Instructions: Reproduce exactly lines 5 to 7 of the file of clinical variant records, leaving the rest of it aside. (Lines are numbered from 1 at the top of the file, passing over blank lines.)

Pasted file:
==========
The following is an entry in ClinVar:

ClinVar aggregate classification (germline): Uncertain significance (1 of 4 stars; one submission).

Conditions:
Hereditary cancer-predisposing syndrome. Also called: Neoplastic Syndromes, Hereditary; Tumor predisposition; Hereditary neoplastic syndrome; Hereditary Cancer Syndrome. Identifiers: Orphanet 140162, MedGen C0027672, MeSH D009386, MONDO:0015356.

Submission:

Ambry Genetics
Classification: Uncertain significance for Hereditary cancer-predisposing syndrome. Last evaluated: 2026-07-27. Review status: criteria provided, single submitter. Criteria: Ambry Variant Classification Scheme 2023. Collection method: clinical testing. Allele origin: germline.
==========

Submission:

Ambry Genetics
Classification: Uncertain significance for Hereditary cancer-predisposing syndrome. Last evaluated: 2026-07-27. Review status: criteria provided, single submitter. Criteria: Ambry Variant Classification Scheme 2023. Collection method: clinical testing. Allele origin: germline.